“The Bulgarians put new evidence on the table during this meeting,” the diplomat said. “Their representative said the printer had been sold to someone from Hezbollah.”
The meeting was the second session convened at the request of Britain, which regards Hezbollah’s military wing as a terrorist entity and last month cited the Burgas attack in a motion to have the British position adopted by the European Union.
In February, Tsvetan Tsvetanov, the Bulgarian interior minister at the time, said there was “well-grounded” evidence that Hezbollah was behind the attack. He reportedly added that Bulgarian investigators traced a printer that had produced two forged licenses back to Lebanon, but he did not say the printer was owned by Hezbollah.
At the meeting, the Bulgarian representative said his government would go along with any consensus vote on whether to blacklist Hezbollah, the EU diplomat said. The Bulgarian mission to the European Union declined to comment.
Bulgaria’s center-right government has collapsed and was replaced last month by a Socialist-led coalition that appeared to step back from Tsvetanov’s accusations against Hezbollah. Bulgaria’s foreign minister, Kristian Vigenin, has called the evidence on Hezbollah’s involvement “not conclusive” — a viewpoint echoed by Bulgarian representatives at the first CP931 meeting on June 4, who reportedly said the evidence was “weak.”
Vigenin later said his government was committed to the investigation and to previous findings.
Bulgaria’s inconsistent statements on the Burgas bombing “were a major argument for those opposing the proscription, and it came up a number of times” during the four-hour session, the diplomat said.
The diplomat said Austria and Italy were among the countries whose representatives opposed blacklisting Hezbollah at the CP931 meeting, along with traditional Eastern bloc allies of Israel and the United States, including the Czech Republic, Poland, Slovakia and Romania.
Sweden and Latvia said they supported the British initiative to blacklist the Hezbollah’s military arm, according to the diplomat.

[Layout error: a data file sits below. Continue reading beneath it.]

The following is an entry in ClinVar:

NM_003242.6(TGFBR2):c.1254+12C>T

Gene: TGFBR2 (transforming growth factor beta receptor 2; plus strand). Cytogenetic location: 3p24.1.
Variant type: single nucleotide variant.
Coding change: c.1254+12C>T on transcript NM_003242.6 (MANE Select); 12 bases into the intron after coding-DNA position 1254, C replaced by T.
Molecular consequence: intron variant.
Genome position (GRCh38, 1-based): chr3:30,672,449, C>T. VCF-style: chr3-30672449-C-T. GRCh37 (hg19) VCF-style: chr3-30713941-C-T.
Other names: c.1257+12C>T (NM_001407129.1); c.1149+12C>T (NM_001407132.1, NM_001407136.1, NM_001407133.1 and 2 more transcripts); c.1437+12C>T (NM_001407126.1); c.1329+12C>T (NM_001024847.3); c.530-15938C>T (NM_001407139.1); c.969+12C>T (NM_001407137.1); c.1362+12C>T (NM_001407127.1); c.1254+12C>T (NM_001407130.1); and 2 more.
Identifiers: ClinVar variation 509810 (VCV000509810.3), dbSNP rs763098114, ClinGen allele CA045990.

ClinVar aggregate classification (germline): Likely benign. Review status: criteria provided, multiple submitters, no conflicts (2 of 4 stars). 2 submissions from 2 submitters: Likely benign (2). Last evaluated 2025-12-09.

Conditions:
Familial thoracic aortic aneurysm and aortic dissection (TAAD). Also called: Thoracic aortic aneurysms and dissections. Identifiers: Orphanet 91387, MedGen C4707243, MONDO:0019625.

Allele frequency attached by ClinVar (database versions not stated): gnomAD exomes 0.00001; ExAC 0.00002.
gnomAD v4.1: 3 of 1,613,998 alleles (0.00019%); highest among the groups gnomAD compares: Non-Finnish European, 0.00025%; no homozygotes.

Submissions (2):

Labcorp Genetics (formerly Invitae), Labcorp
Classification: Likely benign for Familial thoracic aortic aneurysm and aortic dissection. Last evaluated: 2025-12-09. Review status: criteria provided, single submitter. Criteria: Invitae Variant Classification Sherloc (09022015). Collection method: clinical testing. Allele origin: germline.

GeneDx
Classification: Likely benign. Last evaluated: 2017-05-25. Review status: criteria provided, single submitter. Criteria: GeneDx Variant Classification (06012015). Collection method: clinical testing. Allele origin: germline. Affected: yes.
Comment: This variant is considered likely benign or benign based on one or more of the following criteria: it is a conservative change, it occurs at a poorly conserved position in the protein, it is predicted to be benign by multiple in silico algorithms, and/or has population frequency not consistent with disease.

Germany, France and Britain have come out in favor of blacklisting Hezbollah. The Netherlands is the only EU country that classifies Hezbollah in its entirety as a terrorist entity, a position it has held since 2004.
Also discussed at the meeting was the March 21 conviction in Cyprus of a man who admitted to gathering intelligence on Israeli tourists for Hezbollah and acting as a courier elsewhere in the European Union for the militia, including in Holland and France.
But “those who opposed blacklisting Hezbollah noted that the man was convicted under Cypriot law of belonging to a criminal organization, not a terrorist one, so there was no legal basis for considering the case at the meeting,” the diplomat said.
On Thursday, Israeli Prime Minister Benjamin Netanyahu called on EU states who refuse to designate Hezbollah as a terrorist organization to change their minds.
“It’s hard to see how you cannot have a consensus on Hezbollah as a terrorist organization,” Netanyahu said in Jerusalem during joint remarks with European Union foreign policy chief Catherine Ashton. “If Hezbollah isn’t a terrorist organization, I don’t know what is a terrorist organization. I mean, they’re butchering people left and right across the world and now in the cities of Syria.”